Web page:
Edie piled spinach, olives, and red peppers on her pasta to accompany the sauce and Parmesan cheese, then decided that was enough. If she was still hungry when she’d finished this, she would make herself get a small salad.
She sat at the table and ate alone for a few moments—it was really good—before her friends returned. When Dawn sat down, Edie remembered something else she’d said about her elemental magic class, when she’d learned how good she was at sensing air currents. “What about that cold air current you said you felt on campus?” she asked. “Did Professor Lal know anything about that?”
Dawn frowned. “She didn’t say anything about it in her email. I’d kind of forgotten about it, to be honest. Maybe I should try to sense it again. It was right by the wall, at the south end of campus, so if it has moved that will be interesting.”
“Was it to the east or the west of the gates?” Edie asked, curious.
“The west. Why do you ask?”
Edie nodded. “That’s near where we were learning water magic. Hmm.” She tried to remember whether Ginny had done anything during class other than watch the students and help them, but of course, she hadn’t been paying attention to the professor. She’d been focused on learning her magic. “I didn’t sense anything, but I wasn’t trying to, of course. I wonder if Ginny did. But she can’t have been planning it, because she had us vote on where to sit outside.”
“I wish Professor Lal would have done stuff like that,” Corrie said. “The few times we did any magic outside, it was at a specific place she’d set up ahead of time.”
“We never went outside with Professor Rook,” Annie said.
“Not even for air magic?” Corrie asked her.
Annie shook her head. “He just opened some windows to have us try stronger magic. I don’t think he likes to go outside.”
“It’s too bad when they don’t,” Corrie said. “I’ve had a couple of my other classes outside, but magic classes are the best for it, since there aren’t any papers to fly around and you’re not as likely to get distracted.”
“You could have art classes outside, couldn’t you?” Edie asked.
“I would think, but she never does it, even though a few people have suggested outdoor classes when it’s nice out.” Corrie shrugged. “Anyway, do any of you have fun plans for the weekend?”
“I have an extra rehearsal tomorrow,” Annie said. “The orchestra is going to play at graduation, but it will be a smaller group, without any of the seniors. The director doesn’t think we’re ready yet.”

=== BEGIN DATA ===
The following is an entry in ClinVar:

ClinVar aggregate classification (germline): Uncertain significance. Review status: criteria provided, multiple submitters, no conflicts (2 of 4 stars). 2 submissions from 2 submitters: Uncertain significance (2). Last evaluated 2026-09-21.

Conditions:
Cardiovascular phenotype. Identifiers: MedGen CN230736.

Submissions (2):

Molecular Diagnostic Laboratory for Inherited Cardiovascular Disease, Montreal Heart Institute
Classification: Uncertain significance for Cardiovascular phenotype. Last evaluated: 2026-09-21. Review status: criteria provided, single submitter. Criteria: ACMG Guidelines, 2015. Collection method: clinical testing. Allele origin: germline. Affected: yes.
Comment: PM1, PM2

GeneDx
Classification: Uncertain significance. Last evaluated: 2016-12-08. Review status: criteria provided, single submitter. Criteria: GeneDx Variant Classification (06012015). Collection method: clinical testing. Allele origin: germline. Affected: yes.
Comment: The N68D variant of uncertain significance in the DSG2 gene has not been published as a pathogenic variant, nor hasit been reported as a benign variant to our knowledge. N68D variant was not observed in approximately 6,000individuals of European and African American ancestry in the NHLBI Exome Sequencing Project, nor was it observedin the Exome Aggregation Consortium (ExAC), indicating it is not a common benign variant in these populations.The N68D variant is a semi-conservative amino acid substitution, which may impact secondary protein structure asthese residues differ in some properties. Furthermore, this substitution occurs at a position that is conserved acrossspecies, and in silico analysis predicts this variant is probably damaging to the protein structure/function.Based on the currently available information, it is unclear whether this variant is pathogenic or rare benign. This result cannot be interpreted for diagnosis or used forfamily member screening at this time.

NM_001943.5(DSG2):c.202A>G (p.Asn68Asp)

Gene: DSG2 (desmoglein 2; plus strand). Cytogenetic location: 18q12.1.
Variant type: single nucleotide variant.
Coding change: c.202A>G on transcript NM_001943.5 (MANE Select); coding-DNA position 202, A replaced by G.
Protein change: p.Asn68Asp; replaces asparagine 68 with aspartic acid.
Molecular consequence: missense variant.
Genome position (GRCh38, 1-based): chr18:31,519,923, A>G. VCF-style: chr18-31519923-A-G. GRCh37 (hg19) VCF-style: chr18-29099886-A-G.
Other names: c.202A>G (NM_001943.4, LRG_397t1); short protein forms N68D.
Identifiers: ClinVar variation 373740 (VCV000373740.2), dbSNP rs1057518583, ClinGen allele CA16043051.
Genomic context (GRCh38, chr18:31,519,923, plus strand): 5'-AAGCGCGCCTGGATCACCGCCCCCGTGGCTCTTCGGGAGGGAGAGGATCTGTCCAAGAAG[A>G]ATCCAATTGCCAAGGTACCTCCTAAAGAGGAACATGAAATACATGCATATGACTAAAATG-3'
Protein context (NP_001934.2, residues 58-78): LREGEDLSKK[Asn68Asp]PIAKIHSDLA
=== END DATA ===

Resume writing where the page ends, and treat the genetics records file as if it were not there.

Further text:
“That’s still weeks away,” Corrie said.
“Just a few,” Dawn said. “Less than three, isn’t it? And Charlie and Link are both graduating. Anyone else we know?”
Edie knew that Elrath would have been graduating in a few weeks if he hadn’t been killed, but she couldn’t think of anyone else. All her friends were freshmen or sophomores. “I don’t think so.”
“I think a couple of people I used to know in the theater department are graduating,” Corrie said. “Nobody worth sticking around for the ceremony, though.”
“You’re not going to watch Charlie graduate?” Annie asked. “Won’t he miss you?”
“He’s not even sure if he’s going to go to the ceremony,” Corrie said. “They don’t have to actually go in order to graduate, and he thinks it’s kind of a waste of time. I think his mom wants him to go, though. Anyway, I should go home as soon as possible so I can start working. My scholarship pays for tuition, but I have to earn money to pay for my room and board and any fun stuff.”
Edie looked at her plate, feeling a bit guilty. She’d never had a job—her parents said that while she was in school, getting an education was her only job—and was paying for college mostly through them, though she had some loans as well. She wondered whether it was worth it, when she might end up majoring in magic and having no job prospects. Maybe she should look for a summer job this year.
“Is Lorelei not graduating?” Annie asked.
“No, she’s still a junior,” Dawn said. “You don’t have to be a senior to be an RA. Well, I have to spend some time in the library this weekend, not working, because I need more sources for my sociology final paper. Anyone want to join me? It’s always more fun to study together.”
“I will,” Edie said. “I have a bunch of reading to do for my American lit class.”
“You guys have fun with that,” Corrie said. “I’m way ahead on everything.”
“You’re only taking one class that requires any reading,” Edie said.
“That’s not true! One time I had to read something for art class.”
“That’s one of the nice things about magic,” Dawn said. “Once you get past the basics, it’s all practical.”
“I’m not sure about that,” Annie said. “I remember Professor Rook saying that some of the higher-level classes, like Divine Magic, involve a lot of reading.”
“Divine Magic?” Edie said, perking up. “That sounds awesome.”
Corrie poked her. “Leave it to Edie to get excited about the magic class that sounds like it has the most reading.” They all laughed.